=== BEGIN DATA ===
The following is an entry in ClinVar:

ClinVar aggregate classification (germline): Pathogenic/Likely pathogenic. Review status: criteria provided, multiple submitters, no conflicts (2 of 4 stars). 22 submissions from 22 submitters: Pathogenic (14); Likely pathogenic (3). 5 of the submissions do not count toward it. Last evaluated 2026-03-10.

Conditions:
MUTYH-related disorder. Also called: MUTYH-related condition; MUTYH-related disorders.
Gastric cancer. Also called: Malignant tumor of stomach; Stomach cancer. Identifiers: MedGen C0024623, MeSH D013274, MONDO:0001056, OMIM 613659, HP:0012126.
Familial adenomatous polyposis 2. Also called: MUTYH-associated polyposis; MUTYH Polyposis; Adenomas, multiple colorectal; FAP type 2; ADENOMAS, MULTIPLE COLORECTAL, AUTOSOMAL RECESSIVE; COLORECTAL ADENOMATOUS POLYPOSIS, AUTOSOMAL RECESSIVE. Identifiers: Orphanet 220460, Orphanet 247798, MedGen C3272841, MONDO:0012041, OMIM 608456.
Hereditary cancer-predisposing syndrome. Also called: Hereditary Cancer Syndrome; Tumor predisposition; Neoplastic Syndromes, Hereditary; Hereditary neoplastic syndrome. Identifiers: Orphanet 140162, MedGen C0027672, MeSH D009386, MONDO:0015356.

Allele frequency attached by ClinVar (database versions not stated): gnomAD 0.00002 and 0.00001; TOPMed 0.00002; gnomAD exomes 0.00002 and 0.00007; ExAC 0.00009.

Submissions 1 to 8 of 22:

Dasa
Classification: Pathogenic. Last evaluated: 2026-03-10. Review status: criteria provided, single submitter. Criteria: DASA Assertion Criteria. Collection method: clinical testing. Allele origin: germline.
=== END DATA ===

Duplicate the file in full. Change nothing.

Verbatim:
The following is an entry in ClinVar:

ClinVar aggregate classification (germline): Pathogenic/Likely pathogenic. Review status: criteria provided, multiple submitters, no conflicts (2 of 4 stars). 22 submissions from 22 submitters: Pathogenic (14); Likely pathogenic (3). 5 of the submissions do not count toward it. Last evaluated 2026-03-10.

Conditions:
MUTYH-related disorder. Also called: MUTYH-related condition; MUTYH-related disorders.
Gastric cancer. Also called: Malignant tumor of stomach; Stomach cancer. Identifiers: MedGen C0024623, MeSH D013274, MONDO:0001056, OMIM 613659, HP:0012126.
Familial adenomatous polyposis 2. Also called: MUTYH-associated polyposis; MUTYH Polyposis; Adenomas, multiple colorectal; FAP type 2; ADENOMAS, MULTIPLE COLORECTAL, AUTOSOMAL RECESSIVE; COLORECTAL ADENOMATOUS POLYPOSIS, AUTOSOMAL RECESSIVE. Identifiers: Orphanet 220460, Orphanet 247798, MedGen C3272841, MONDO:0012041, OMIM 608456.
Hereditary cancer-predisposing syndrome. Also called: Hereditary Cancer Syndrome; Tumor predisposition; Neoplastic Syndromes, Hereditary; Hereditary neoplastic syndrome. Identifiers: Orphanet 140162, MedGen C0027672, MeSH D009386, MONDO:0015356.

Allele frequency attached by ClinVar (database versions not stated): gnomAD 0.00002 and 0.00001; TOPMed 0.00002; gnomAD exomes 0.00002 and 0.00007; ExAC 0.00009.

Submissions 1 to 8 of 22:

Dasa
Classification: Pathogenic. Last evaluated: 2026-03-10. Review status: criteria provided, single submitter. Criteria: DASA Assertion Criteria. Collection method: clinical testing. Allele origin: germline.